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Enforcing of 2014 code raises concern

Melinda Williams/SWT Responsibility of maintenance of vegetation on the town of Pulaski’s right of way, such as this strip along Route 99, was a topic of conversation at town council’s recent meeting. A 2014 town ordinance says the job rests with individual property owners, but town crews have always done the work.

By MELINDA WILLIAMS

melinda@southwesttimes.com

A Pulaski councilman is calling for changes to a town property maintenance code now that it’s being enforced for the first time since its enactment in 2014.

At issue is who should mow the town’s right of way in the business district. A 2014 ordinance places the responsibility with individual property owners, but Councilman Jamie Radcliffe says town crews should continue to mow it as they always have.

“If you don’t think [it isn’t the town’s property], put a political sign there and watch it get gone or park you a car right there and watch it get towed,” Radcliffe said during a recent council meeting. “We’re telling [property owners] we don’t need to mow that because of this policy that we accepted.”

The issue came to light when grass and weeds on the street side of sidewalks, particularly on Route 99, started growing out of control.

Town Manager Darlene Burcham said she noticed town crews mowing there in the fall and notified them to stop mowing the property this spring when she checked the town code. Everywhere she has worked and lived it has always been the responsibility of individual property owners, not the municipality, she added.

Burcham said she published a notice in the newspaper and on the town’s Facebook page this spring informing property owners they are responsible for mowing to the street curb. She noted some have complied and others haven’t.

Radcliffe assured Burcham she did the right thing by enforcing a code that wasn’t being enforced. However, he asked council members to consider amending the code to have town crews maintain vegetation between sidewalks and the curb.

Radcliffe presented town council with an array of photographs of areas where vegetation is growing unchecked. His photographs included poison oak growing in the area around trees planted inside the sidewalks in downtown Pulaski.

Burcham said town crews are responsible for the tree beds in downtown and she has clarified that with them.

Radcliffe pointed out some of the areas covered by his photograph are along “main drives coming into town. He said it should be unacceptable for everyone on council to have property on the town’s right of way in that condition.

He called for council to look into rewording the code to return responsibility to the town, but in the meantime authorize town crews to do the work and “spruce this place up a little bit.”

Burcham reminded council town maintenance crews are “very shorthanded.” She said they are doing the best they can to keep up with mowing, but “We’re not even mowing town-owned properties — irrespective of this issue — as frequently as we should.”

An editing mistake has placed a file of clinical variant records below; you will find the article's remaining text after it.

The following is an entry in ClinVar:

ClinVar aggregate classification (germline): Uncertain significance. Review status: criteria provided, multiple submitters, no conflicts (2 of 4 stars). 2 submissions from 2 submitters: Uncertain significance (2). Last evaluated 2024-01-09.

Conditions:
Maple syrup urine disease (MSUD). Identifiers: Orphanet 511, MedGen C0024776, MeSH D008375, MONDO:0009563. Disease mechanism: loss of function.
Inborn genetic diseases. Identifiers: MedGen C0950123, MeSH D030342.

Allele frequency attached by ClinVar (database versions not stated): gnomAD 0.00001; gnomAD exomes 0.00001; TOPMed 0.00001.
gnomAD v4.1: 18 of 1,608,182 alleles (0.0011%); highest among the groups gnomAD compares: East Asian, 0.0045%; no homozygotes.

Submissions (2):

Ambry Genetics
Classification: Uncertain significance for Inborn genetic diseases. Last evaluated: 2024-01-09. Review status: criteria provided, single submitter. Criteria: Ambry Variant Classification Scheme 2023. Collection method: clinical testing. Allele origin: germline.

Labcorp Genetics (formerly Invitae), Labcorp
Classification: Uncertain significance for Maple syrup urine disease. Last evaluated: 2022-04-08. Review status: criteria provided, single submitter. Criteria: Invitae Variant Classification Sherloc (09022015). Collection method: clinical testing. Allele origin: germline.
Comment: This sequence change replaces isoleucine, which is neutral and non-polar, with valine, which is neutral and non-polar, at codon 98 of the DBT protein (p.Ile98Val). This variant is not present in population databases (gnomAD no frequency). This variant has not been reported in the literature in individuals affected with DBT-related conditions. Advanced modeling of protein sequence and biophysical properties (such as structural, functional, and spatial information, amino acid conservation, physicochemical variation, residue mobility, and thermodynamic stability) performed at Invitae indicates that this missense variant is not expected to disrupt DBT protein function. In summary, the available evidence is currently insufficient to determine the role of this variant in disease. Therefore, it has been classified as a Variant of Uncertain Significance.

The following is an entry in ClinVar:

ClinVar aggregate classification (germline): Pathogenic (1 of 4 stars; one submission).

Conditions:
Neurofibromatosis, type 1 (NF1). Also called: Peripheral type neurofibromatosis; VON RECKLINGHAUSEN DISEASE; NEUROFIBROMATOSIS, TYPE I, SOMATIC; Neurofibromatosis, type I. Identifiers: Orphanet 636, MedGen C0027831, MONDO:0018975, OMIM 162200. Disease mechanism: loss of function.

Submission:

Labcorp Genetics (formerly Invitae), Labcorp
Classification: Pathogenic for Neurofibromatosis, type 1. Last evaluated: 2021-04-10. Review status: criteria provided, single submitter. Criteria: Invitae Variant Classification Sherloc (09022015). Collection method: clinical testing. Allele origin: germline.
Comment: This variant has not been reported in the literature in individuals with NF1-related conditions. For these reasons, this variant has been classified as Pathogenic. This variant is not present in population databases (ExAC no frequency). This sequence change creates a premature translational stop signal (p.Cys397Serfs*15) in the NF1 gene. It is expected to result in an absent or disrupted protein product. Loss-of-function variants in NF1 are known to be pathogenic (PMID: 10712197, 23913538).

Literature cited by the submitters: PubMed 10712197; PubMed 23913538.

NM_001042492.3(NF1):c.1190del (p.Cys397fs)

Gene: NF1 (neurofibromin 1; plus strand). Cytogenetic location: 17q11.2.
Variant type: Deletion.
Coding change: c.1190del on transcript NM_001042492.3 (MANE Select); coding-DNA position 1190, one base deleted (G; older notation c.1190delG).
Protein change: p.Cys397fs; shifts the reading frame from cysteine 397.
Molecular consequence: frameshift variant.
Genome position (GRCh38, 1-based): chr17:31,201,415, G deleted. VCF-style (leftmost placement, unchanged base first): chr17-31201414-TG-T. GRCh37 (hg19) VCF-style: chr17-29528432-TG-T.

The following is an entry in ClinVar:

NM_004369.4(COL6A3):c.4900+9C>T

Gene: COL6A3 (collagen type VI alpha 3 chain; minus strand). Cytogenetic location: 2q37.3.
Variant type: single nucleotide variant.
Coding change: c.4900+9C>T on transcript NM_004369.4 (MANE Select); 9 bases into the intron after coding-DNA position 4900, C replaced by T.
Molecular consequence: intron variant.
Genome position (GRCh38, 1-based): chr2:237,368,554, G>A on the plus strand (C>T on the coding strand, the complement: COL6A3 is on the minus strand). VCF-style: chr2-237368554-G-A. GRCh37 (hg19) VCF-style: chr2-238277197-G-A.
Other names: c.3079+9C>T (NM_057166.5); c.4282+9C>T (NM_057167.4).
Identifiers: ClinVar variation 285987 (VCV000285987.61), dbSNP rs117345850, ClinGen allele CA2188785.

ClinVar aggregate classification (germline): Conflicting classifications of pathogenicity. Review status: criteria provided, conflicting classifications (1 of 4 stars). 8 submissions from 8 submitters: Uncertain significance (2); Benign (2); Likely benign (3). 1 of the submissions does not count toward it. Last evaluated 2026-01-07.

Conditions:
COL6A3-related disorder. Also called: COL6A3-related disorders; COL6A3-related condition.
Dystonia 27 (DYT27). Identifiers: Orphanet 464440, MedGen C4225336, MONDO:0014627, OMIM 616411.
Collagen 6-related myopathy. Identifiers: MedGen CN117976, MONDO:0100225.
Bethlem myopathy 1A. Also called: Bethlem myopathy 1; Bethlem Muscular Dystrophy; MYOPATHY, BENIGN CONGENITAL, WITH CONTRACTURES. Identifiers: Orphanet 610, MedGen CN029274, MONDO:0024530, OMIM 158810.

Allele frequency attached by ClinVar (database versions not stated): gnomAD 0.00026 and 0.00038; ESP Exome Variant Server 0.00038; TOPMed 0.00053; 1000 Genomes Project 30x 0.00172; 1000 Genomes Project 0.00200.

The new town manager said she believes in maximizing town resources. “This isn’t a good use of town resources, particularly if they’re limited,” she told council.

Radcliffe agreed it may not be a good use of town resources. However, he added, “It’s also crappy looking. If I was a business coming in here and the first thing you see is grass up to your knees, I’d turn around and leave, too. That is the town’s property.”

Radcliffe said it wouldn’t take any more time to ride by the areas in question on a town truck than it does to drop a mower and trim around the poles.

Councilman Greg East said he sees both sides of the issue and “could come down on either side” in a vote. But he pointed out the town is, for the first time, “actually operating closely to what our ordinances are.

“That’s a good place to be. However this one ends up shaking out it’s a good thing because that means we’re tightening up our policy. Obviously this has been in effect since 2014, so we weren’t even reading our own policies. I think it’s been like that for many years prior to [Burcham] coming in and looking at what we’re doing.”

East called for placing a notice on the change of responsibility in town water bills. He says he thinks most property owners will comply with the ordinance, as is, if they know to start mowing to the curb.

Councilman Michael Reis agreed with Radcliffe the unkempt strips of property are “unsightly” and that mowing one strip along an individual property might not take long. However, “it’s a whole day” if they have to mow and trim 40 of those strips, he added.

Reis said the only way the town is going to “get back into fiscal health” is to not pay crews to do work that isn’t the town’s responsibility.

Town Engineer Bill Pedigo pointed out one of the properties along Route 99 [with an absentee owner] has been mowed at least once this year. While the company that mowed it could have easily included the strip of grass between the sidewalk and curb, “they probably didn’t because they have never done it before.” Yet, he said, it’s still in violation of town code.

Council authorized crews to mow the property until a decision is made on what to do with the ordinance.

Burcham suggested if council decides to amend the ordinance that the maximum grass height be reduced from 12 to nine inches. “We can’t cite someone until it gets to be that 12 inches. Then we have to allow 10 days once the notice is put out … so with sunshine and a little bit of water 12 inches becomes pretty high by the time we can either cut, if it’s vacant property, or cite the person to go to court,” she said.

The maximum height applies to lawns in town, as well as the strips of property along sidewalks, according to Burcham.

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